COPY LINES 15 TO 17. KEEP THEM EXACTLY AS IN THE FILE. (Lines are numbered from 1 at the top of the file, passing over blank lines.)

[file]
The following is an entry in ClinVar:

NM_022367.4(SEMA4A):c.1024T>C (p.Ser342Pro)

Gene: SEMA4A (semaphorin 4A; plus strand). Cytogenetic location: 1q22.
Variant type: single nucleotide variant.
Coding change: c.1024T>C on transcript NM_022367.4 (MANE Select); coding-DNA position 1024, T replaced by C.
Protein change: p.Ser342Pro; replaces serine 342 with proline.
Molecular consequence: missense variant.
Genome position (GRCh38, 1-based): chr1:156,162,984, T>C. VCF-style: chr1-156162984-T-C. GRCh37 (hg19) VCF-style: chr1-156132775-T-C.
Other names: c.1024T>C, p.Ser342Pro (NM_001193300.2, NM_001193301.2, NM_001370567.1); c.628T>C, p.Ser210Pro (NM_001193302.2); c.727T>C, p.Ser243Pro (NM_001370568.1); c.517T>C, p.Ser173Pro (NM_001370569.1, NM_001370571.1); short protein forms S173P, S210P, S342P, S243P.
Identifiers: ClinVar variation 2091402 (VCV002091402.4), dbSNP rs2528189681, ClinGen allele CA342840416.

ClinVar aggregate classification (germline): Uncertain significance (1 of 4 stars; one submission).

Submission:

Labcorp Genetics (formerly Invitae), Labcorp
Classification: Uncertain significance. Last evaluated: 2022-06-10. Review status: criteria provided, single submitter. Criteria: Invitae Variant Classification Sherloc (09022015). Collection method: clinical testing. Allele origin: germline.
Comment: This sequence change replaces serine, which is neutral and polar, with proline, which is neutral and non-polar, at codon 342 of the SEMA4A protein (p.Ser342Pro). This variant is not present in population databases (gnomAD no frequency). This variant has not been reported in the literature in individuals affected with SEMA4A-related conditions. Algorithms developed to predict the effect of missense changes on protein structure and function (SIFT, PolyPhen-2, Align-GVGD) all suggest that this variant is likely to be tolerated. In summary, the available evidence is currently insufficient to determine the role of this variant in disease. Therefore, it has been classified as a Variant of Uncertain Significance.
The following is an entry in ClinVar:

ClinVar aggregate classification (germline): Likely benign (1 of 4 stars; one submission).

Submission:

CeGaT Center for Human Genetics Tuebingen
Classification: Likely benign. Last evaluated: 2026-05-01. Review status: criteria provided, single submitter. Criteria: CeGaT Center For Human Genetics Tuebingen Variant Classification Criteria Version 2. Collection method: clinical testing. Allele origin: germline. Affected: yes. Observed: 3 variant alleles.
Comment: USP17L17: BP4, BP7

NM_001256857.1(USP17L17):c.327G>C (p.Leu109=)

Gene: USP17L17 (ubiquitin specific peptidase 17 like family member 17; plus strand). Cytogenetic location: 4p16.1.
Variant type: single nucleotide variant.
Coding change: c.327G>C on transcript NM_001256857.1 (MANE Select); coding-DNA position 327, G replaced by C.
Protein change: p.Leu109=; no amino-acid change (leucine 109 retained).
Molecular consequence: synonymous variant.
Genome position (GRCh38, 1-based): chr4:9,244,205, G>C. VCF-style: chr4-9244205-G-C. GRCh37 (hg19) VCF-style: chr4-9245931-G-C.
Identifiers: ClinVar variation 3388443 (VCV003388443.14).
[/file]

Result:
Comment: This sequence change replaces serine, which is neutral and polar, with proline, which is neutral and non-polar, at codon 342 of the SEMA4A protein (p.Ser342Pro). This variant is not present in population databases (gnomAD no frequency). This variant has not been reported in the literature in individuals affected with SEMA4A-related conditions. Algorithms developed to predict the effect of missense changes on protein structure and function (SIFT, PolyPhen-2, Align-GVGD) all suggest that this variant is likely to be tolerated. In summary, the available evidence is currently insufficient to determine the role of this variant in disease. Therefore, it has been classified as a Variant of Uncertain Significance.
The following is an entry in ClinVar:

ClinVar aggregate classification (germline): Likely benign (1 of 4 stars; one submission).